Baisakhi or Punjabi New Year is a festival celebrated with great pomp in Punjab and many other North Indian states. It is a celebration of the harvest season for wheat. And so is a big event, especially in the rural parts of Punjab. It is celebrated in mid-April every year. The better the harvest, the bigger the celebration.
Baisakhi is one of the biggest festivals in Punjab, so understandably there is a wide range of mouth-watering dishes prepared during the celebration and the food is obviously to die for!
Have a look at some of these traditional and delectable dishes prepared to ensure the festivities are ‘larger than life’ in authentic Punjabi style!
Meethe Peeley Chawal
This traditional recipe of sweetened rice is one of the staple recipes for Baisakhi. It is simple and comforting and delicious to eat.
- Cooking Time: 30-40 minutes
- Serves: 4 people
- Basmati rice: 1 cup (soaked)
- Sugar: 1 cup
- Water: 4 cups
- Yellow Food colour: 1 pinch
- Kesar: 10-15 strands
- Bay leaf: 2
- Green Cardamom: 4-5 pcs
- Clove: 4-5
- Almonds: 20pc (Blanched)
- Raisins: 15-20
- Cashew nuts: 15-20pcs
- Ghee: 1.5 cups
- Fresh Coconut: ½ cup (grated)
- Rose water: a few drops to sprinkle
- Atta dough: to seal the vessel
- In a large vessel, boil water with cardamom, cloves, and bay leaves, along with the soaked rice and yellow food colour. Cook the rice till it is 80% cooked or slightly uncooked.
- Drain the rice and leave it in the colander to cool down and infuse the masalas. Now take a heavy bottom pan and heat some ghee in it, fry all the dry fruits in it, remove and keep aside. Now add the 80% cooked rice to the vessel and mix well.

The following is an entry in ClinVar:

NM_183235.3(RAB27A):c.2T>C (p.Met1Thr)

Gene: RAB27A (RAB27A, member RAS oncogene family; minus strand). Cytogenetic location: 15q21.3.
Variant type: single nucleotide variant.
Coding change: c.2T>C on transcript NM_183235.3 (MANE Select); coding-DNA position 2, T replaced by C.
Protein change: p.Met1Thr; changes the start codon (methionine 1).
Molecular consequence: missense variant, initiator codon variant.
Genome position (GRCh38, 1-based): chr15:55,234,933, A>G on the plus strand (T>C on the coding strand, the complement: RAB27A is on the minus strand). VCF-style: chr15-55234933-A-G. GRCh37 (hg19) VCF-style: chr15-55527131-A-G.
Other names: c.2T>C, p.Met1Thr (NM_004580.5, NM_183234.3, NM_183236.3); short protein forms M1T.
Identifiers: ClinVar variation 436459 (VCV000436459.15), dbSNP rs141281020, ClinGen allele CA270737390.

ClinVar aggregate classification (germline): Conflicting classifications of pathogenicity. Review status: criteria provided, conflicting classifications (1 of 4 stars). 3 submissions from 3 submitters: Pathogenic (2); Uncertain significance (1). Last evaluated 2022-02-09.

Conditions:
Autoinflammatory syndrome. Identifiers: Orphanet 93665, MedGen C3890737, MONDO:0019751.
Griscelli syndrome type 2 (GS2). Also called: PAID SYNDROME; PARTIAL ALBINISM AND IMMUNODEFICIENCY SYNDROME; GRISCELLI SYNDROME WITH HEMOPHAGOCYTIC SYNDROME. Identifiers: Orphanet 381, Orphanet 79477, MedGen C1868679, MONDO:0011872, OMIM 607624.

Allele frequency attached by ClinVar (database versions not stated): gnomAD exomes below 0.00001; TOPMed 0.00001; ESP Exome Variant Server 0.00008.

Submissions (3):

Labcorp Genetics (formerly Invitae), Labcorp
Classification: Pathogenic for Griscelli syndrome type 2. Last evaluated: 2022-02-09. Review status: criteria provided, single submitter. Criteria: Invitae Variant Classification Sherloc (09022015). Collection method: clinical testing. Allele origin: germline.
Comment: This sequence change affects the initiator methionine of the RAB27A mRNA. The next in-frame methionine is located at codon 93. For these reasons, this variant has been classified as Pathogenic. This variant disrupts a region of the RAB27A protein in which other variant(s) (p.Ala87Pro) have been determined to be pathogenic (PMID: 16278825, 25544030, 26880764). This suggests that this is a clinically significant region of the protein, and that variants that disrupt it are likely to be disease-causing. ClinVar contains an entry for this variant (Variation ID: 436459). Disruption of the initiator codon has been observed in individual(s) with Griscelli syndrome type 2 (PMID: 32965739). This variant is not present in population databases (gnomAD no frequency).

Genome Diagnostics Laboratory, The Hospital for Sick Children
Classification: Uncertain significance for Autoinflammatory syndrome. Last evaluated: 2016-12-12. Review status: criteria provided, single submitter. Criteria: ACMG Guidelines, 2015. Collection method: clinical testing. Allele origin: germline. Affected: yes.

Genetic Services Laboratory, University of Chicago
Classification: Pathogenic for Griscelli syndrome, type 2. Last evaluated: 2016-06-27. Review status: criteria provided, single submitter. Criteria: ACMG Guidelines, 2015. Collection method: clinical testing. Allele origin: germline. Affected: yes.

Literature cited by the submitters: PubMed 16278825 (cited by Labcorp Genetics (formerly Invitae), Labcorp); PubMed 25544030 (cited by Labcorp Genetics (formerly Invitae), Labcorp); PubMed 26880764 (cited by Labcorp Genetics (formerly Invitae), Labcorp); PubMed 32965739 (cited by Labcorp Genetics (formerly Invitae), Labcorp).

- Cover the vessel and seal it with some atta and let the rice cook for a few minutes.
- The next step is to alternate half the rice with half the sugar in 2 layers. Add the saffron strands on top, cover and cook for 10-12 minutes on low flame.
- Once the rice is fragrant and cooked completely garnish with the fried dry fruits and sprinkle rose water just before serving.
- Serve warm.
Meetha pooda or sweet wheat pancakes are the perfect breakfast recipe to start with Baisakhi festivities.
- Cooking Time: 15 minutes
- Serves: 4 People
- Wheat flour: 2 cups
- Fennel Seeds: 2 teaspoons
- Ghee: 6 tablespoons
- Sugar: ¼ cup
- Salt: 1 pinch
- Water: ¾ cup
- Almonds: 7-8 (chopped for garnishing)
- In a mixing bowl add the whole wheat flour along with sugar, salt and fennel seeds and mix well. Gently add water and mix to get a smooth batter that can be easily spread.
- Make sure you dissolve the sugar in the batter and get a smooth batter to avoid clumps or crystals of sugar.
- Heat a pan and add some ghee to it. Gently spread the batter on the pan and allow it to cook on low flame. Flip the pooda so that both sides are perfectly cooked. Keep the flame low to get that attractive golden brown colour on the pooda.
- Once cooked, transfer the pooda to a plate and garnish with sliced or chopped almonds and serve hot.
What is a Punjabi festival without its iconic Pindi Chole on the menu? This comforting, rich dish made with chickpeas is perfect with bhaturas or puris.
- Prep Time: 8 hours
- Cooking Time: 20 minutes
- Serves: 4 people
- White Chickpeas (Kabuli Chana): 3 cups (soaked overnight)
- Cloves: 3 pcs
- Cinnamon: 1-inch stick
- Black cardamom: 2
- Green cardamom: 2
- Bay Leaves: 2
- Tea bags: 1pc
- Black Salt: 1 teaspoon